At Viera’s Bakery in Pasco, workers were hustling in preparation for a traditionally busy day.

“I think it’s one of the main days of all year that we sell a lot of bread,” said Alejandro Vacscez, who works at the bakery.

Anna King

‘Tis the season for the drone of cheery Christmas music. You’re even bombarded with it at the gym. It’s easy to get stressed out or even blue during the holidays. But at a small Presbyterian church in Richland, one pastor has been trying to spread a little solace with an unusual exhibit.

Nuclear Regulatory Commission

There’s a new debate raging over the Northwest’s only commercial nuclear power plant. It’s not about safety or how to dispose of nuclear waste, but about dollars and cents.

A new report asks whether the Columbia Generating Station pencils out for the region. But the facility’s owners are fighting back with their own numbers.

AP Photo

A plan to turn part of the Hanford Nuclear Reservation into a national park has been dropped from a compromise defense authorization bill moving through the U.S. Congress.

The idea is to designate Hanford’s B Reactor as part of the Manhattan Project National Park, along with sites at Los Alamos, New Mexico and Oak Ridge, Tennessee.

Northwest mental health experts are cautiously optimistic about a new federal grant program. But they call it a modest attempt to improve mental health care in rural areas.

The Obama administration announced Tuesday, the federal Department of Agriculture’s plans to spend up to $50 million over the next three years.

Associated Press

There is a new whistleblower at the Hanford Nuclear Reservation in southeast Washington, but it doesn’t have to do with technical concerns.

It’s the latest twist in an ongoing timecard fraud case.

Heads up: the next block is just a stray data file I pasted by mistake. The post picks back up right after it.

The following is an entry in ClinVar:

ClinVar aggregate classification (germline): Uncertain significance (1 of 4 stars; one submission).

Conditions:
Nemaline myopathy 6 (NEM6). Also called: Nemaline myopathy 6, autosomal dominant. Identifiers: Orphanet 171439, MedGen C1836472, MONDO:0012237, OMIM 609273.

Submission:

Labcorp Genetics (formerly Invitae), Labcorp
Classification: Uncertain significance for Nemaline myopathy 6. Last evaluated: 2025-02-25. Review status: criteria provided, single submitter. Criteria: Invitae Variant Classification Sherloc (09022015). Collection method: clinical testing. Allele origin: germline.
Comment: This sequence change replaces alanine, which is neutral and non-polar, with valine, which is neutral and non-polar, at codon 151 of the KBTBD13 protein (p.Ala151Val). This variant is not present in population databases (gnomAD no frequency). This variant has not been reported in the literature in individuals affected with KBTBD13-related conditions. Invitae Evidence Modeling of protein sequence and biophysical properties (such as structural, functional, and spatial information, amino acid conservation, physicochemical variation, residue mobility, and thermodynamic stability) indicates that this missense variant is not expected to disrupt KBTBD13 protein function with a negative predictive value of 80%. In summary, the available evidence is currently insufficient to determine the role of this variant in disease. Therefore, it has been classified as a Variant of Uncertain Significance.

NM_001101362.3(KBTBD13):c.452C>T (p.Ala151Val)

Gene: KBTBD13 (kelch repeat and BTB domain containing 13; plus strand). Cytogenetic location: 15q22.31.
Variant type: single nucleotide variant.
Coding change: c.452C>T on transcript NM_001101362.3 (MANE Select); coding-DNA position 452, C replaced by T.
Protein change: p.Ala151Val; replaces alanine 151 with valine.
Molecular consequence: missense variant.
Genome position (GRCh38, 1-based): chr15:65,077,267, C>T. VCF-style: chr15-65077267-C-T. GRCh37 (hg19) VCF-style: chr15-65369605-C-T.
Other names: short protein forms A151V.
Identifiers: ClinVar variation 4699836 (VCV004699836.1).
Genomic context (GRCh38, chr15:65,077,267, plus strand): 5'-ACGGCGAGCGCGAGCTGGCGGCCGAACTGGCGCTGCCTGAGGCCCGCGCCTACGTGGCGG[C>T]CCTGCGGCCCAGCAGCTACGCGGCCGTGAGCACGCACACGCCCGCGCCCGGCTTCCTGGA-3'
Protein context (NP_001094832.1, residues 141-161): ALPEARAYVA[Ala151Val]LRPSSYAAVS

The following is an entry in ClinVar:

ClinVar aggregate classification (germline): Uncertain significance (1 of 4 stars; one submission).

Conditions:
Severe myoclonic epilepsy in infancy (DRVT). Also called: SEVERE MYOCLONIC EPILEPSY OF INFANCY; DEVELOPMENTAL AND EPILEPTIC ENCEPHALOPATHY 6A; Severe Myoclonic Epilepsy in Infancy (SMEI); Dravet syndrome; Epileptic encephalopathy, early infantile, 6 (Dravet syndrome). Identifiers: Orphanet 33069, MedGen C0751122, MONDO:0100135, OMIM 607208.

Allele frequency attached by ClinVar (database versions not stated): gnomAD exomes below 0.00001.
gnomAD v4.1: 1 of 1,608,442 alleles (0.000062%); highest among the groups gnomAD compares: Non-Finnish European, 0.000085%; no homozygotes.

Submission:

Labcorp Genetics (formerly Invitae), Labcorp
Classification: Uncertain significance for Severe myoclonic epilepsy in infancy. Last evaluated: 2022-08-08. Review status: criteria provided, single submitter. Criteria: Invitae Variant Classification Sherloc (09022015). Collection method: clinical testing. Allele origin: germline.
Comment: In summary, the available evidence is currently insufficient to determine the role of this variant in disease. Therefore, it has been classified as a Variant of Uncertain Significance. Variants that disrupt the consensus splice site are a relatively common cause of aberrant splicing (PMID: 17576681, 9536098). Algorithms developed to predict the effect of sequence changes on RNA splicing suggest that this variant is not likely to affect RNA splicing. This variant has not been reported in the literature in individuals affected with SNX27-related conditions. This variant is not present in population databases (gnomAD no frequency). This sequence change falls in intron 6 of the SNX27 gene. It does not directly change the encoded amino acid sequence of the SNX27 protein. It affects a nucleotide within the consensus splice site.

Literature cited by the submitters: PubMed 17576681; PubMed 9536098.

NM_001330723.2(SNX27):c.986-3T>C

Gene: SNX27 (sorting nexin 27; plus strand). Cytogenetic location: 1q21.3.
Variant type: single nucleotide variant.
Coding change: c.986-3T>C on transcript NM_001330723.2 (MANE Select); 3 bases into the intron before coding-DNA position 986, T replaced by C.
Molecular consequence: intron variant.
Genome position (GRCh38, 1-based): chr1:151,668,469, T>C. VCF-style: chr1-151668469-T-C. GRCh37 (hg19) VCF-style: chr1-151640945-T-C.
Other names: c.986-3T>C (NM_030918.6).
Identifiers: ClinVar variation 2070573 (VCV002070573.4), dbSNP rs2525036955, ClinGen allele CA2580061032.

Anna King

Northwest wine grape growers expect this week’s very cold weather to do some damage to their vineyards. But it’s not clear yet how much of next year’s fruit might be affected.

Deep cold on wine vines isn’t good, but several factors determine just how bad it is. There’s the cold itself, and how long it lasts. There’s the elevation, colder air tends to settle in lower valleys. Then, there’s the variety of grape—is it German-tough or less cold-hardy Mediterranean?

Anna King

The region’s cold snap has many dairy operators and ranchers taking extra care with their livestock. When it’s cold, cattle and other types of livestock tend to eat more to stay warm.

Despite the low temperatures intensified by a slight wind in central Washington, Len McIrvin’s Herford cattle just lowed at his passing pickup. They’re munching on what’s left in a harvested cornfield a few miles from the Columbia River.

Anna King

A massive load of oil equipment is on its way to Canada, along a winding route that began near Hermiston, in northeast Oregon. Protesters tried to stop the shipment by getting in the way, but the so-called megaload rumbled forward on its journey through Oregon and Idaho.

About two dozen protesters held signs and blew horns while police kept them away from the truck and trailer. The megaload takes up two lanes and stretches 380 feet.